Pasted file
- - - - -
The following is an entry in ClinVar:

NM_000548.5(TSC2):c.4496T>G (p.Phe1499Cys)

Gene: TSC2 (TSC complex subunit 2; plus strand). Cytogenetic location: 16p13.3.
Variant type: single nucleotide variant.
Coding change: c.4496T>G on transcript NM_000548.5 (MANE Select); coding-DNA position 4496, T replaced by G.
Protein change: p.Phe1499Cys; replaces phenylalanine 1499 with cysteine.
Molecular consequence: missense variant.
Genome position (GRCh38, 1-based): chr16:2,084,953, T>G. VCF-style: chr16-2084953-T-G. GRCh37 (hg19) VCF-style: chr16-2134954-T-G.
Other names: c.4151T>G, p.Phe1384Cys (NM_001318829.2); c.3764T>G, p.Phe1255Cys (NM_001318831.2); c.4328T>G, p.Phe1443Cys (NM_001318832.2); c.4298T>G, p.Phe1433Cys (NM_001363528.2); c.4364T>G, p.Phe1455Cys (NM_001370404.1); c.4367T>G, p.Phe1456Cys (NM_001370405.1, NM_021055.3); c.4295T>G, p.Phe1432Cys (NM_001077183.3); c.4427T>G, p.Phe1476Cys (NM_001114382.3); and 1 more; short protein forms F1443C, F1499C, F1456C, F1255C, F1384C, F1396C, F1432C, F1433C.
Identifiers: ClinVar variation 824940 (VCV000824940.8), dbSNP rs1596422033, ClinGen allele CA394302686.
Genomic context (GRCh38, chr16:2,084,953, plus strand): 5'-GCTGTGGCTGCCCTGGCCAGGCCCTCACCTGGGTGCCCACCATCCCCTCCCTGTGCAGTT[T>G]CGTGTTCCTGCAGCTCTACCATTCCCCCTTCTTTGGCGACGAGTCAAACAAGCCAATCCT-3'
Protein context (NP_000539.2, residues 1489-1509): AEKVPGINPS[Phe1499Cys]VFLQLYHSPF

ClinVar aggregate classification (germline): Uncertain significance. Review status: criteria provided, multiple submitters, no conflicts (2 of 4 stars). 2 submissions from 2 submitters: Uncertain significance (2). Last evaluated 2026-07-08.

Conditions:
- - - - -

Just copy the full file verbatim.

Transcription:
The following is an entry in ClinVar:

NM_000548.5(TSC2):c.4496T>G (p.Phe1499Cys)

Gene: TSC2 (TSC complex subunit 2; plus strand). Cytogenetic location: 16p13.3.
Variant type: single nucleotide variant.
Coding change: c.4496T>G on transcript NM_000548.5 (MANE Select); coding-DNA position 4496, T replaced by G.
Protein change: p.Phe1499Cys; replaces phenylalanine 1499 with cysteine.
Molecular consequence: missense variant.
Genome position (GRCh38, 1-based): chr16:2,084,953, T>G. VCF-style: chr16-2084953-T-G. GRCh37 (hg19) VCF-style: chr16-2134954-T-G.
Other names: c.4151T>G, p.Phe1384Cys (NM_001318829.2); c.3764T>G, p.Phe1255Cys (NM_001318831.2); c.4328T>G, p.Phe1443Cys (NM_001318832.2); c.4298T>G, p.Phe1433Cys (NM_001363528.2); c.4364T>G, p.Phe1455Cys (NM_001370404.1); c.4367T>G, p.Phe1456Cys (NM_001370405.1, NM_021055.3); c.4295T>G, p.Phe1432Cys (NM_001077183.3); c.4427T>G, p.Phe1476Cys (NM_001114382.3); and 1 more; short protein forms F1443C, F1499C, F1456C, F1255C, F1384C, F1396C, F1432C, F1433C.
Identifiers: ClinVar variation 824940 (VCV000824940.8), dbSNP rs1596422033, ClinGen allele CA394302686.
Genomic context (GRCh38, chr16:2,084,953, plus strand): 5'-GCTGTGGCTGCCCTGGCCAGGCCCTCACCTGGGTGCCCACCATCCCCTCCCTGTGCAGTT[T>G]CGTGTTCCTGCAGCTCTACCATTCCCCCTTCTTTGGCGACGAGTCAAACAAGCCAATCCT-3'
Protein context (NP_000539.2, residues 1489-1509): AEKVPGINPS[Phe1499Cys]VFLQLYHSPF

ClinVar aggregate classification (germline): Uncertain significance. Review status: criteria provided, multiple submitters, no conflicts (2 of 4 stars). 2 submissions from 2 submitters: Uncertain significance (2). Last evaluated 2026-07-08.

Conditions: